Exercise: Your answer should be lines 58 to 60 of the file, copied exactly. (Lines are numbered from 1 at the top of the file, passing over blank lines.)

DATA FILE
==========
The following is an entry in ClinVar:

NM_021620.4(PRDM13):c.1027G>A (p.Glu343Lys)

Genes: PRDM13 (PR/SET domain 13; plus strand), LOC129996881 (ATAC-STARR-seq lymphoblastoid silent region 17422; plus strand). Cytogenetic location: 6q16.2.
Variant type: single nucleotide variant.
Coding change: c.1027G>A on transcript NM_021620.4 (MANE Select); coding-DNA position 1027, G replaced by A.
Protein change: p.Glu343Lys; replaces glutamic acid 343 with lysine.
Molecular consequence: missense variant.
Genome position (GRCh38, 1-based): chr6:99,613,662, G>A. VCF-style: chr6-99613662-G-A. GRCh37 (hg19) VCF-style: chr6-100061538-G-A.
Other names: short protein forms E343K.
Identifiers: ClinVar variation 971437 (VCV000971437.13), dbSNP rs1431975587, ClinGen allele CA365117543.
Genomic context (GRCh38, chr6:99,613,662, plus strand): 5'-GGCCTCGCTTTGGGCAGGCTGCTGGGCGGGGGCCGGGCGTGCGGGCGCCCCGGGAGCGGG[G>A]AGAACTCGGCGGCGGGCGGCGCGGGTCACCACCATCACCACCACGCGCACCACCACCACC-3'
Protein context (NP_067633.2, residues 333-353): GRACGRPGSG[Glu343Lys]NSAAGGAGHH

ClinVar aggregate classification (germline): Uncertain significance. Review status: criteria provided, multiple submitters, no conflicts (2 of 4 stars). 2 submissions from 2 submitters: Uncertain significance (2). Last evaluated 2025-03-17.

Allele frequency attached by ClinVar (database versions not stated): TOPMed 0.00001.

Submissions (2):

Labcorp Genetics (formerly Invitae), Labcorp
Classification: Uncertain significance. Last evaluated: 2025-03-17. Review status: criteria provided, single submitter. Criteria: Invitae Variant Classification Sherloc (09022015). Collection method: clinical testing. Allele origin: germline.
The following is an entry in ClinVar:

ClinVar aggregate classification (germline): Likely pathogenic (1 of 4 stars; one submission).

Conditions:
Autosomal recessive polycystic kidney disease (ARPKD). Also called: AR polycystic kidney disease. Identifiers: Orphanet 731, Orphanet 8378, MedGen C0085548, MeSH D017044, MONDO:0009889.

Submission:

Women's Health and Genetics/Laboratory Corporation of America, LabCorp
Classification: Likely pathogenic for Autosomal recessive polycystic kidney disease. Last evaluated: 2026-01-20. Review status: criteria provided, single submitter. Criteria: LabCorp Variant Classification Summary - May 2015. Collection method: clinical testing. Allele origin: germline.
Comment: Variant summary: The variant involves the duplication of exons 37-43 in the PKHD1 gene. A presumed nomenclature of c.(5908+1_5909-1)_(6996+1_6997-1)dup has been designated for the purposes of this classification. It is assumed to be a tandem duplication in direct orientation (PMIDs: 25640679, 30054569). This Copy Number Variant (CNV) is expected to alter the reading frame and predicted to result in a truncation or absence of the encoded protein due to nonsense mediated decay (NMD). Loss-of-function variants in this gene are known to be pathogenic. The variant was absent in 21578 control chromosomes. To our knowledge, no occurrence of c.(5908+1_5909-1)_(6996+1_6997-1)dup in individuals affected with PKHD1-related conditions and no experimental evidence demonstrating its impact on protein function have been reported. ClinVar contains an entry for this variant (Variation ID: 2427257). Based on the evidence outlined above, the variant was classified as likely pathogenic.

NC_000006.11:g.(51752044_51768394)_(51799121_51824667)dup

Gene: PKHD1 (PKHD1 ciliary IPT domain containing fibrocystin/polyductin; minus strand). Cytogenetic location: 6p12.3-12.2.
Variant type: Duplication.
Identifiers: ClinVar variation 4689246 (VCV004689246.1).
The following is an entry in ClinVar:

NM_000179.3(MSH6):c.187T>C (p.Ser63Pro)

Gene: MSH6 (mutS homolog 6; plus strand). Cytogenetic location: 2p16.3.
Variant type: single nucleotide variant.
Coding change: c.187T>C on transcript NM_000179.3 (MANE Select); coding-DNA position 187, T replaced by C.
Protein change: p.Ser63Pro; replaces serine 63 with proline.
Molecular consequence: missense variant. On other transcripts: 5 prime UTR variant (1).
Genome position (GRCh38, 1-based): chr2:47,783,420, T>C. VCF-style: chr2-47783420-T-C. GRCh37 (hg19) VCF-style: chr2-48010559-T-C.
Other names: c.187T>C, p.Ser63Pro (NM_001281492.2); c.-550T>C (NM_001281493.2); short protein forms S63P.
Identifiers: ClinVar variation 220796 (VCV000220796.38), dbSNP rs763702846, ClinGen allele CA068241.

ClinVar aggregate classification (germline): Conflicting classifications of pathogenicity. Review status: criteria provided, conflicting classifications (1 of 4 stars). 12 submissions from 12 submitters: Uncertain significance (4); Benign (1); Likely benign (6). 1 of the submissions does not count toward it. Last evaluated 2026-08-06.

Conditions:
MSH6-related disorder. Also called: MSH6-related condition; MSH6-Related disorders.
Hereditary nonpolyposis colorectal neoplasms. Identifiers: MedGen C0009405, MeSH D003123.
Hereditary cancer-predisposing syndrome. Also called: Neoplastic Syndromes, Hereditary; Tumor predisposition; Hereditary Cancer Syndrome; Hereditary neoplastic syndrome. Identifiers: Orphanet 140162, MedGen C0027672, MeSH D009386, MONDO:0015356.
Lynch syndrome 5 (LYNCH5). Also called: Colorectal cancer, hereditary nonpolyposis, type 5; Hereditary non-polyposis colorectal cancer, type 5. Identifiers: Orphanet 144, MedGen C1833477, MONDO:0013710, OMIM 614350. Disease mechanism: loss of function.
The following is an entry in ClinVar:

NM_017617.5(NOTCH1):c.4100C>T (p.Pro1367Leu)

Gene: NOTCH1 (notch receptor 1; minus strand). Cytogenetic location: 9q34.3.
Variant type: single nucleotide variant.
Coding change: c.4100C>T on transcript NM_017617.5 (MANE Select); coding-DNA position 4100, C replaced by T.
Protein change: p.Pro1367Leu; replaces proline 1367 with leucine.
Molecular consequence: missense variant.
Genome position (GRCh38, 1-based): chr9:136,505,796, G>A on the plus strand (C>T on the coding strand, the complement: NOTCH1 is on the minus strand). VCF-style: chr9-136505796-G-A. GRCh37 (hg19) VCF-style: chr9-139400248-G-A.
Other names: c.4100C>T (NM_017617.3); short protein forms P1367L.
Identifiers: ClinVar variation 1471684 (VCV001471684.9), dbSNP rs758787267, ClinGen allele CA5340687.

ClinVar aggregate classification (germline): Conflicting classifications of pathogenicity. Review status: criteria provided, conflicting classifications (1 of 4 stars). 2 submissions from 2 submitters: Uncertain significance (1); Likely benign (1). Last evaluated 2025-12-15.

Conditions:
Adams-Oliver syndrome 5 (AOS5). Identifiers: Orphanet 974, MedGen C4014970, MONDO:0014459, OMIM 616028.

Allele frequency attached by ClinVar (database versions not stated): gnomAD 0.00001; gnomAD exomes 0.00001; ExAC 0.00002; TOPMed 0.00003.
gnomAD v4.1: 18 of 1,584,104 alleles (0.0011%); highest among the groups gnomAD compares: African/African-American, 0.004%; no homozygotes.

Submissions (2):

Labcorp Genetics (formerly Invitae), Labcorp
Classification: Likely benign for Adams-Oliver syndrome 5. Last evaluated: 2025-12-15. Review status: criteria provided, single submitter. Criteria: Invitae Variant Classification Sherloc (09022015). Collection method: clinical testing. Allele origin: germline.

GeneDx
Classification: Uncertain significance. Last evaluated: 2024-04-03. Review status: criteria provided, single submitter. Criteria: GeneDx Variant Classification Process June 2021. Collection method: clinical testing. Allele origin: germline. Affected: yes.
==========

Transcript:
Adams-Oliver syndrome 5 (AOS5). Identifiers: Orphanet 974, MedGen C4014970, MONDO:0014459, OMIM 616028.

Allele frequency attached by ClinVar (database versions not stated): gnomAD 0.00001; gnomAD exomes 0.00001; ExAC 0.00002; TOPMed 0.00003.
gnomAD v4.1: 18 of 1,584,104 alleles (0.0011%); highest among the groups gnomAD compares: African/African-American, 0.004%; no homozygotes.